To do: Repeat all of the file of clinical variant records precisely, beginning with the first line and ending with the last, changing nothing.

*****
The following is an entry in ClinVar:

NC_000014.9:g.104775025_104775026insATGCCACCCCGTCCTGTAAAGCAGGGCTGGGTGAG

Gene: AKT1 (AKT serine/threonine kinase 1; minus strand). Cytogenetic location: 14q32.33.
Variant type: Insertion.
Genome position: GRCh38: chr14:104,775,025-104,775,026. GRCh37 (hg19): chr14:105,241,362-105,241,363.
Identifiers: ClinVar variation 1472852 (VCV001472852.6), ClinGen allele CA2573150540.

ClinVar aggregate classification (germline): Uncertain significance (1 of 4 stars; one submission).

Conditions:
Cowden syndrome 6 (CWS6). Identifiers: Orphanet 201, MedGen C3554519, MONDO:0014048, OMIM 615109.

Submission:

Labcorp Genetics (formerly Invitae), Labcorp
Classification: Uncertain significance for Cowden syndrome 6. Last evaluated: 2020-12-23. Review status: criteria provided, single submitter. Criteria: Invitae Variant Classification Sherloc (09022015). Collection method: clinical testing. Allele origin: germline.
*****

The following is an entry in ClinVar:

NC_000014.9:g.104775025_104775026insATGCCACCCCGTCCTGTAAAGCAGGGCTGGGTGAG

Gene: AKT1 (AKT serine/threonine kinase 1; minus strand). Cytogenetic location: 14q32.33.
Variant type: Insertion.
Genome position: GRCh38: chr14:104,775,025-104,775,026. GRCh37 (hg19): chr14:105,241,362-105,241,363.
Identifiers: ClinVar variation 1472852 (VCV001472852.6), ClinGen allele CA2573150540.

ClinVar aggregate classification (germline): Uncertain significance (1 of 4 stars; one submission).

Conditions:
Cowden syndrome 6 (CWS6). Identifiers: Orphanet 201, MedGen C3554519, MONDO:0014048, OMIM 615109.

Submission:

Labcorp Genetics (formerly Invitae), Labcorp
Classification: Uncertain significance for Cowden syndrome 6. Last evaluated: 2020-12-23. Review status: criteria provided, single submitter. Criteria: Invitae Variant Classification Sherloc (09022015). Collection method: clinical testing. Allele origin: germline.